The Bureau of Alcohol, Tobacco, Firearms and Explosives (ATF) is an Equal Opportunity/Reasonable Accommodation Employer. It is ATF policy to provide equal employment opportunity to all persons, regardless of race, color, religion, national origin, sex, age, sexual orientation, disability (physical or mental), gender identity, protected genetic information, pregnancy, status as a parent, marital status, political affiliation, or any other nonmerit-based factor.
Filing an EEO as a Former ATF Employee or Job Applicant
If you believe that you have been the victim of discrimination in your work at ATF or through the ATF employment process, you must initiate contact with an ATF EEO Counselor within 45 days of (a) the alleged discrimination event, (b) the effective date of a personnel action, or (c) when you became aware of alleged discrimination, by sending an email to firstname.lastname@example.org, or calling 202-648-8760.
Hiring and Employment Support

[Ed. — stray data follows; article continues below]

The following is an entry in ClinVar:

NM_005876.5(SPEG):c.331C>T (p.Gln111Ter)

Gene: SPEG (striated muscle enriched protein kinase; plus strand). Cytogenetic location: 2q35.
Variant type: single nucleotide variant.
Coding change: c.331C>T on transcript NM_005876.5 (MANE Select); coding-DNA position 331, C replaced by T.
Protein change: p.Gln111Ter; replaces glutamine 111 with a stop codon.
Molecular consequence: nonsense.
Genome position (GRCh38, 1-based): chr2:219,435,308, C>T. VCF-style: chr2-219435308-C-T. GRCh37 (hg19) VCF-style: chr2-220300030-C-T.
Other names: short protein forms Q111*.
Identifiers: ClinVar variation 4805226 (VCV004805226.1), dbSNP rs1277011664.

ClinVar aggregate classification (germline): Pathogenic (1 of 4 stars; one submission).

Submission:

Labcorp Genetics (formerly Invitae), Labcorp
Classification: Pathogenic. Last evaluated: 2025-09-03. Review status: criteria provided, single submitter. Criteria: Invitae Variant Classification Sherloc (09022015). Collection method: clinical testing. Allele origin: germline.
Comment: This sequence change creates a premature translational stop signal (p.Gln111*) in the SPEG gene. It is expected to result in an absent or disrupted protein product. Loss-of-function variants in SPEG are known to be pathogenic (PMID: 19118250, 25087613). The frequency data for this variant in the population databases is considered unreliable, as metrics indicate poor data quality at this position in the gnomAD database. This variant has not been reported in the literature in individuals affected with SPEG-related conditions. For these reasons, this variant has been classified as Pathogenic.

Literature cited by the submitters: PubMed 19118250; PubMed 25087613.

ATF is committed to building and sustaining a diverse and inclusive workforce. ATF welcomes and encourages applications from persons with physical and mental disabilities and will reasonably accommodate the needs of those persons. Through the Americans with Disabilities Act Amendment Acts 2008, ATF can hire through traditional competitive hiring processes or by means of a non-competitive, or special appointing authority. We encourage qualified individuals with disabilities to apply for our jobs.
If you are eligible for appointment under Schedule A, Special Agent and Industry Operations Investigator applicants should send an email to scheduleAapplicant@atf.gov. All other occupations should contact Ashley Jordan by phone at 202-648-7454 or by email at email@example.com.
Definition of Disability
Not everyone with a medical condition is protected by the law. In order to be protected, a person must be qualified for the job and have a disability as defined by the law.
A person can show that he or she has a disability in one of three ways:
- A person may be disabled if they have a physical or mental condition that substantially limits a major life activity (such as walking, talking, seeing, hearing, or learning).